We condemn the police action. And we would like the home minister to explain to citizens how such acts that clearly militate against the people’s right to know and observe and interpret conditions can at all take place.

News in Netherlands

Widespread condemnation of closure of photo exhibition in Bangladesh (Power of Culture)

Prince Claus Fund partner closed down by police (Metropolis M)

News in UK

‘Crossfire’ censored – the power of documentary photography (Prof. David Campbell)

AMNESTY INTERNATIONAL

PRESS RELEASE

23 March 2010

Bangladesh: Lift ban on extrajudicial killings exhibition. Amnesty International is urging the Bangladeshi authorities to lift a ban on an exhibition of photographs raising awareness about alleged extrajudicial executions carried out by a special police unit.

“Yesterday’s closure of the Drik Picture Library exhibition “Crossfire” in Dhaka is a blow to the right to freedom of expression,” said Amnesty International’s Bangladesh Researcher, Abbas Faiz. “The government of Bangladesh must act immediately to lift the police ban and protect the right to peaceful expression in words, images or any other media in accordance with Bangladesh’s constitution and international law.”

Hours before the “Crossfire” exhibition was due to open at a special ceremony in Dhaka, police moved in and demanded that the organizers cancel it. When they refused to shut it down police closed the premises, claiming that the exhibition had no official permission to open and would “create anarchy”.

The exhibition includes photographs based on Drik’s case studies of killings in Bangladesh, which government officials have portrayed as deaths in “crossfire”.

Hundreds of people have been killed in Bangladesh since 2004 when the special police force, the Rapid Action Battalion (RAB), was established.

In most cases, victims who die in the custody of RAB and other police personnel, are later announced to have been killed during “crossfire” or police “shoot-outs”.

Amnesty International and other human rights organizations consider these killings to be extrajudicial executions.

Human rights lawyers in Bangladesh see the closure of the exhibition as unjustified and with no legal basis. They are seeking a court order to lift the police ban on the exhibition.

Drik’s Director, Shahidul Alam says he has held hundreds of other exhibitions without needing official permission, and that “the government invoked a prohibitive clause only because state repression was being exposed”.

Abbas Faiz said:“By closing the “Crossfire” exhibition, the government of Bangladesh has effectively reinforced a culture of impunity for human rights violations. Amnesty International is calling for the government to take action against those who carry out extrajudicial executions, not those who raise their voices against it.”

The ban is also inconsistent with Prime Minister Sheikh Hasina’s pledges that her government would take action to end extrajudicial executions.

Amnesty International is urging authorities to allow peaceful protests against the killings and to bring the perpetrators to justice.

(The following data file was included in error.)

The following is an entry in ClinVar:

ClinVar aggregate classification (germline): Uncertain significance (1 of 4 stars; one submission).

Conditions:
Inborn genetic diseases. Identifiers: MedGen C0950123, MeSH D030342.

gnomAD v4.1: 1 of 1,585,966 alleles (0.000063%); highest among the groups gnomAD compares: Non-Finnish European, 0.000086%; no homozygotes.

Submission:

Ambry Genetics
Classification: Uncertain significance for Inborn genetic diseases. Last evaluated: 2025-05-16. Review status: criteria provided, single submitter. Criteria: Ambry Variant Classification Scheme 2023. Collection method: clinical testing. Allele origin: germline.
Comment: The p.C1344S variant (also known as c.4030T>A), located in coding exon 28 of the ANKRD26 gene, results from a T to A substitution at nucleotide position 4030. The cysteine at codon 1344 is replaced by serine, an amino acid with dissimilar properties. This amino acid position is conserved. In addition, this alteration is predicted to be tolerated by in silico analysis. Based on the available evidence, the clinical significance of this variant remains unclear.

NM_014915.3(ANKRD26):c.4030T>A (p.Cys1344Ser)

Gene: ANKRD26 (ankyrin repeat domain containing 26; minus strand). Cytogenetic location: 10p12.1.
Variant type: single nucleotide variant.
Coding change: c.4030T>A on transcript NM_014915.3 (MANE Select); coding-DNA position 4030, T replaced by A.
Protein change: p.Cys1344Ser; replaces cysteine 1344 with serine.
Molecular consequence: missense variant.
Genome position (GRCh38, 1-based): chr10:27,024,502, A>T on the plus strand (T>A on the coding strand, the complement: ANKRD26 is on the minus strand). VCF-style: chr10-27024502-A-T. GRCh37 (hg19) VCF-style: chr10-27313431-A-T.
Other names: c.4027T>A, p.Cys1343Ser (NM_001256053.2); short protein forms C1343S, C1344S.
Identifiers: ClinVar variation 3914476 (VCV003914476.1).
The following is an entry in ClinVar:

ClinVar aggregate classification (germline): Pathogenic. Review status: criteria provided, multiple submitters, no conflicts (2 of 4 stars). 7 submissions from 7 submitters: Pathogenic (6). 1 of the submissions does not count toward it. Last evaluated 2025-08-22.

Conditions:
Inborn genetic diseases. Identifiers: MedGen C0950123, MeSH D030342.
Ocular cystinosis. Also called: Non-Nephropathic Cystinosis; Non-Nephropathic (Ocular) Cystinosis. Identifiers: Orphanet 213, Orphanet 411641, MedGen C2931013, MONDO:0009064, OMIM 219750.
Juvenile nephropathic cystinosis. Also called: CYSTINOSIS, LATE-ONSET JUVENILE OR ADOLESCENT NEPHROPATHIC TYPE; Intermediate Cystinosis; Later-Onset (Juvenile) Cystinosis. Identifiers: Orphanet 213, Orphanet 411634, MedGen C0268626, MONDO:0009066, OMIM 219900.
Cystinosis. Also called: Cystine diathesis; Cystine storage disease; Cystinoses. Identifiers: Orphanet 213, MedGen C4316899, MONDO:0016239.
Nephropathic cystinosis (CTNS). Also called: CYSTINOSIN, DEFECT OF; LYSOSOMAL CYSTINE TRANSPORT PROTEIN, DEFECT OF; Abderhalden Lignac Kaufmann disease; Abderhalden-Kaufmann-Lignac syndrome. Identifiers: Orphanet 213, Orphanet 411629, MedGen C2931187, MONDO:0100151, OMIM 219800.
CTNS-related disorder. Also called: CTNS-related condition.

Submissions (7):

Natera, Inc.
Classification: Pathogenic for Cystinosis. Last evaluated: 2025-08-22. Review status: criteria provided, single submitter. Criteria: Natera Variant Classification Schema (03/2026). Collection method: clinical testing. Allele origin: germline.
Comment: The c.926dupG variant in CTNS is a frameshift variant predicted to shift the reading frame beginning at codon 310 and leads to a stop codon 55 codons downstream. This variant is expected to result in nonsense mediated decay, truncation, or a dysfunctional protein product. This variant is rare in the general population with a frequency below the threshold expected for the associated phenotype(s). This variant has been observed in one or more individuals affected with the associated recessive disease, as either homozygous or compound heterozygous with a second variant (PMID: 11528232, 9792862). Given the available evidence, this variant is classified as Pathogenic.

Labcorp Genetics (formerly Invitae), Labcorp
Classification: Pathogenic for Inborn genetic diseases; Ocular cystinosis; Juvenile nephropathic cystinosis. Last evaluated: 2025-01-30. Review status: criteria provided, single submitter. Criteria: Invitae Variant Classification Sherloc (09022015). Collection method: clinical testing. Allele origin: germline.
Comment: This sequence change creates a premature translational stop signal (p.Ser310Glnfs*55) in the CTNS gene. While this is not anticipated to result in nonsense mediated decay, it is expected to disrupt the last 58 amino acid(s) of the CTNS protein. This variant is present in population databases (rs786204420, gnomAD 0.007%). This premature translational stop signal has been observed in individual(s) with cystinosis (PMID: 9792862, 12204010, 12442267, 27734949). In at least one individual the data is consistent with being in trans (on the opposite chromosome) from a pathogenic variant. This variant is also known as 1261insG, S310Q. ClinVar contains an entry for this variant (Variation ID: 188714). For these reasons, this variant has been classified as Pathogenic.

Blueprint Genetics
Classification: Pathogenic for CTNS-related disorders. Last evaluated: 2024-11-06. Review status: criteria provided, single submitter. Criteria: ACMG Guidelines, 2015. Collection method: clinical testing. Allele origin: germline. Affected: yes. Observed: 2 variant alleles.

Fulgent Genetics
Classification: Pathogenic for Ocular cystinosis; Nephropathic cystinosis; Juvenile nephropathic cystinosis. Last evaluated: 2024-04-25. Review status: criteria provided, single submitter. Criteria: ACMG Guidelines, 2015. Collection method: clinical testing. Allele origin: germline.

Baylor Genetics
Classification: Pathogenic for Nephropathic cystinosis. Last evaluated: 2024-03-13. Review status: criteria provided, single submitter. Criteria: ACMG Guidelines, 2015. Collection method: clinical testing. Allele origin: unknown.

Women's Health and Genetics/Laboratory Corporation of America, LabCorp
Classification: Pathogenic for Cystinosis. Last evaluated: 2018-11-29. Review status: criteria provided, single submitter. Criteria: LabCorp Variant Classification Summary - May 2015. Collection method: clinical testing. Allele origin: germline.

END/

News in USA

Police in Bangladesh Close Photo Exhibit

By David Gonzalez

New York Times

Shahidul Alam had hoped his “Crossfire” exhibit on extrajudicial killings in Bangladesh would “shock people out of their comfort zone’ and provoke a response.

He got his wish.

Minutes before the show was to open on Monday afternoon, the police shut down his gallery in the Dhanmondi district of Dhaka.

But instead of stifling public debate, the government’s action has had the opposite effect: art students have formed a human chain at the university and lawyers are preparing to bring legal action to reopen the show.

“It really has galvanized public opinion,” Mr. Alam said in a telephone interview on Tuesday from southern Bangladesh. “People were angry and ready — they just needed a catalyst. The exhibit has become in a sense iconic of the resistance.”

The photography exhibit was a symbolic treatment of the wave of executions carried out by the Rapid Action Battalion, an anticrime squad whose many critics say that it engages in violent social cleansing.

Rather than document actual killings — something already done at great length by groups like Human Rights Watch — Mr. Alam created a series of large, moody prints that touched on aspects of actual cases.

[Lens published a post and slide show, “Where Death Squads Struck in Bangladesh,” on March 16.]

Although the killings have drawn international condemnation, they have continued, despite promises by the government to rein in the battalion. Mr. Alam, a photographer, writer and activist, had hoped that his track record and international reputation would offer the “Crossfire” show some protection.

But the police and officials from the battalion began to put pressure on him around midday, according to a press release from the gallery, insisting that the exhibit did not have the necessary official permission. As the 4 p.m. opening hour approached, the police closed the gallery, saying the show would create “anarchy.”

With the gallery closed, Mr. Alam, his associates and invited guests put on an impromptu exhibit outside the gallery. The government’s intrusion — without any apparent court order — was denounced as illegal.

“The forcible closure of Drik’s premises is a blatant violation of our constitutional rights,” Mr. Alam said in a statement. “We call upon the government to immediately remove the police encirclement, so that the exhibition can be opened for public viewing, and Bangladesh’s image as an independent democratic nation can be reinstated.”